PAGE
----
by Brooke Kaufman
Christian Ramirez, a San Diego resident and community organizer and human rights advocate, was at the San Ysidro Port of Entry when he witnessed male U.S. Customs and Border Protection (“CBP”) officers inspecting and patting down female travelers. Ramirez, concerned that the officers were abusing their power, took out his cell phone to take photographs of the incident. As he did this, Ramirez was standing on the United States side of the border, recording law enforcement in public — an act protected by the First Amendment. Still, federal officials physically accosted Ramirez, took his cell phone, and deleted the photographs.
According to the ACLU, the constitutional right to record helps to ensure law enforcement accountability. Recordings offer an irrefutable record of interactions between law enforcement and historically hyper-surveilled border communities. Currently, CBP is the largest law enforcement agency in the United States. It’s also one of the deadliest: In the past 12 years, more than 200 people have died at the hands of CBP officials. CBP has tried to prevent the public from recording its agents at work — and thus capturing abuses of power — near United States ports of entry. CBP officials have threatened, harassed, and assaulted people who take photos or videos of law enforcement in public, unrestricted areas near the border.
To put a stop to this practice, the ACLU represented Ramirez and Ray Askins, an environmental advocate who CBP officials physically assaulted at the Calexico Port of Entry when he tried to photograph idling vehicles. In September 2020, the ACLU achieved a landmark settlement in the First Amendment lawsuit, forcing the federal government to admit there is no border exception to the First Amendment right to photograph and record matters of public interest.
The ACLU says the settlement will strengthen protections for border communities and people who frequently cross through check points.
First, the settlement maintains that government officials can’t interfere with the right to photograph or record law enforcement from a “Publicly Accessible Area at any land port of entry in the United States.” Such areas are defined as “an outdoor area at a land port of entry where a member of the public is permitted to be regardless of whether they intend to cross the United States border.” The only ports of entry excluded are airports.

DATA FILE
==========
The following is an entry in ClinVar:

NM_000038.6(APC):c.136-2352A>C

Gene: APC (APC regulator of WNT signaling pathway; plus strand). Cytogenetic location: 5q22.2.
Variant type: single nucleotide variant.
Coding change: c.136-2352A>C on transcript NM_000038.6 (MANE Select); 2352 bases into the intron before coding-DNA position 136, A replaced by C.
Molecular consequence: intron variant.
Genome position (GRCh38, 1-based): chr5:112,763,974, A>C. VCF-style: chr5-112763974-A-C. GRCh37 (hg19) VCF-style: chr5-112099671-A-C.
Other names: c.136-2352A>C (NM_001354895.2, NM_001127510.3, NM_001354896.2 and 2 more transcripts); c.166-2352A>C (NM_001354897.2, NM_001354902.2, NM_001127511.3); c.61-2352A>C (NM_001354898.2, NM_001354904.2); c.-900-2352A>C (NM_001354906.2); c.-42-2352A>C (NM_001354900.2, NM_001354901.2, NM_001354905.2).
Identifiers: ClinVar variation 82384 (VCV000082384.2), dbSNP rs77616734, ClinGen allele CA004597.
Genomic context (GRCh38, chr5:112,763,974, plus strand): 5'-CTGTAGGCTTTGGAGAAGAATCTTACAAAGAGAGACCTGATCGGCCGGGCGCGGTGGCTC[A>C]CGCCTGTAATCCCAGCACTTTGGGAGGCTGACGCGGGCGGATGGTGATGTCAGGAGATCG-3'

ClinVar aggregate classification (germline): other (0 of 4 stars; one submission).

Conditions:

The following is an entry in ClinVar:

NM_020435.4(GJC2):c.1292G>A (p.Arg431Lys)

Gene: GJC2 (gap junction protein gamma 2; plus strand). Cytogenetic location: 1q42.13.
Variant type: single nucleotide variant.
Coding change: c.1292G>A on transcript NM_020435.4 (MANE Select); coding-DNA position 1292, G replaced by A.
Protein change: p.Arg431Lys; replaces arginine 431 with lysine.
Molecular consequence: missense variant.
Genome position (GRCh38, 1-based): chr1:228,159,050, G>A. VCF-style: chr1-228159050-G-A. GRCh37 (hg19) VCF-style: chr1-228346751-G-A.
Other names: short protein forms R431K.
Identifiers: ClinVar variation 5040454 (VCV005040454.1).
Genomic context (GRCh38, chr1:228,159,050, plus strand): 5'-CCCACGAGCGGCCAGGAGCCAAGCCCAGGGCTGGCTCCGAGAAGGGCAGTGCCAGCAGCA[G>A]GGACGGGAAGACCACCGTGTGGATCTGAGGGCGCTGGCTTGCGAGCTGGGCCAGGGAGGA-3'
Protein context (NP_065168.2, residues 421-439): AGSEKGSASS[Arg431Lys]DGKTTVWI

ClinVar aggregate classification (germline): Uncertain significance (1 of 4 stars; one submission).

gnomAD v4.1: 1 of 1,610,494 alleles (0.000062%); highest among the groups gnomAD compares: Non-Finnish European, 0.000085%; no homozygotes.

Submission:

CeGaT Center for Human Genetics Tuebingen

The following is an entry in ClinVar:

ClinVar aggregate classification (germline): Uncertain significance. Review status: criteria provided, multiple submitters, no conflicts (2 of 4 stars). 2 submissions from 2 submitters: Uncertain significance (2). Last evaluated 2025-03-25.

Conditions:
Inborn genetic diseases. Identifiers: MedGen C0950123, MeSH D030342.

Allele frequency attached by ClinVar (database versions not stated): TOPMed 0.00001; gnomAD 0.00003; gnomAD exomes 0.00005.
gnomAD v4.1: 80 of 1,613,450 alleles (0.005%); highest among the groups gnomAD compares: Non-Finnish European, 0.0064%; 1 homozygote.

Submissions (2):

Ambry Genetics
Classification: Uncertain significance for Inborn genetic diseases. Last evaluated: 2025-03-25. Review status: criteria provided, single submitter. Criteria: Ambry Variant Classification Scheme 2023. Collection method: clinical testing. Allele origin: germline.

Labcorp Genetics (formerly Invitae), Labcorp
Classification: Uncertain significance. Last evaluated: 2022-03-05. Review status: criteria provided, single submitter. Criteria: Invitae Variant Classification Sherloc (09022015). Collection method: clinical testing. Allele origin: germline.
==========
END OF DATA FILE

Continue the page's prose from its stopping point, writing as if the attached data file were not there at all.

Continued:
Second, the settlement prohibits government officials from requiring someone to obtain prior authorization for photos or videos taken at the border. This means no consent from the government is required to record law enforcement abuses in real time. Third, the settlement states that officials cannot “unlawfully seize, delete, destroy, alter, or otherwise inhibit” a person’s access to photos or videos taken at the border. Fourth, the settlement clarifies that documenting law enforcement or other activity at the border is not a crime.
Fifth, the settlement does allow government officials to restrict recordings of any kind in “Restricted Access Areas.” Such areas are defined as “any area within a land port of entry’s boundaries that is used regularly by the Department of Homeland Security … to process or inspect individuals or vehicles crossing an international border.” Photos and videos may be restricted at certain points of inspection, inside port buildings, or in other “restricted” areas.
Ultimately, Askins’settlement safeguards the First Amendment right to record law enforcement in public. This is especially important for capturing civil rights violations and other abuses of power along United States borders.
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